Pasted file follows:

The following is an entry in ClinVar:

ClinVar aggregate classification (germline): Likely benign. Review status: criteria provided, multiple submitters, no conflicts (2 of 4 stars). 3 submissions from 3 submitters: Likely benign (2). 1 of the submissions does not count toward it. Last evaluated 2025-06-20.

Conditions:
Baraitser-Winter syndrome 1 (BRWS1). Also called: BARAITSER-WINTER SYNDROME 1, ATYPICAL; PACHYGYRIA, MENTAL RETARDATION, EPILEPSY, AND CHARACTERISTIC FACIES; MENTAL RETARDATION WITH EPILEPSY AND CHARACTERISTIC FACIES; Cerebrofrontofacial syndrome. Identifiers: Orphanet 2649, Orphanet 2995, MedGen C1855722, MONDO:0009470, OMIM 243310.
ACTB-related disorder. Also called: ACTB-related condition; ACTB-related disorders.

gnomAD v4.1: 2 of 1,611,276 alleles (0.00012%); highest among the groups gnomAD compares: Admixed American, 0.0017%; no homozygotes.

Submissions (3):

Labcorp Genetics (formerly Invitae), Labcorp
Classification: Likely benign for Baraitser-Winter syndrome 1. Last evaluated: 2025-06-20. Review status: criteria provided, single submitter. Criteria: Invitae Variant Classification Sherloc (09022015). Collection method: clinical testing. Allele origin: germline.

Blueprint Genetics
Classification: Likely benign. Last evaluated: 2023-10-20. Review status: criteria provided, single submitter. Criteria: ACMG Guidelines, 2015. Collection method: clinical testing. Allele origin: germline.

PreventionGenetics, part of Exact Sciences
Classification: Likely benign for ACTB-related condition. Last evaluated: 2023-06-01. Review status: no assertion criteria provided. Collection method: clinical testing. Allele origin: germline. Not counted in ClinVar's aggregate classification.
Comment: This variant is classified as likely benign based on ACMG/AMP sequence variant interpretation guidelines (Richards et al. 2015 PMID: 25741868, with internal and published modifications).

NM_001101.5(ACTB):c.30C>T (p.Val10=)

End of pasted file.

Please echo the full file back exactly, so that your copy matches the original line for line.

The following is an entry in ClinVar:

ClinVar aggregate classification (germline): Likely benign. Review status: criteria provided, multiple submitters, no conflicts (2 of 4 stars). 3 submissions from 3 submitters: Likely benign (2). 1 of the submissions does not count toward it. Last evaluated 2025-06-20.

Conditions:
Baraitser-Winter syndrome 1 (BRWS1). Also called: BARAITSER-WINTER SYNDROME 1, ATYPICAL; PACHYGYRIA, MENTAL RETARDATION, EPILEPSY, AND CHARACTERISTIC FACIES; MENTAL RETARDATION WITH EPILEPSY AND CHARACTERISTIC FACIES; Cerebrofrontofacial syndrome. Identifiers: Orphanet 2649, Orphanet 2995, MedGen C1855722, MONDO:0009470, OMIM 243310.
ACTB-related disorder. Also called: ACTB-related condition; ACTB-related disorders.

gnomAD v4.1: 2 of 1,611,276 alleles (0.00012%); highest among the groups gnomAD compares: Admixed American, 0.0017%; no homozygotes.

Submissions (3):

Labcorp Genetics (formerly Invitae), Labcorp
Classification: Likely benign for Baraitser-Winter syndrome 1. Last evaluated: 2025-06-20. Review status: criteria provided, single submitter. Criteria: Invitae Variant Classification Sherloc (09022015). Collection method: clinical testing. Allele origin: germline.

Blueprint Genetics
Classification: Likely benign. Last evaluated: 2023-10-20. Review status: criteria provided, single submitter. Criteria: ACMG Guidelines, 2015. Collection method: clinical testing. Allele origin: germline.

PreventionGenetics, part of Exact Sciences
Classification: Likely benign for ACTB-related condition. Last evaluated: 2023-06-01. Review status: no assertion criteria provided. Collection method: clinical testing. Allele origin: germline. Not counted in ClinVar's aggregate classification.
Comment: This variant is classified as likely benign based on ACMG/AMP sequence variant interpretation guidelines (Richards et al. 2015 PMID: 25741868, with internal and published modifications).

NM_001101.5(ACTB):c.30C>T (p.Val10=)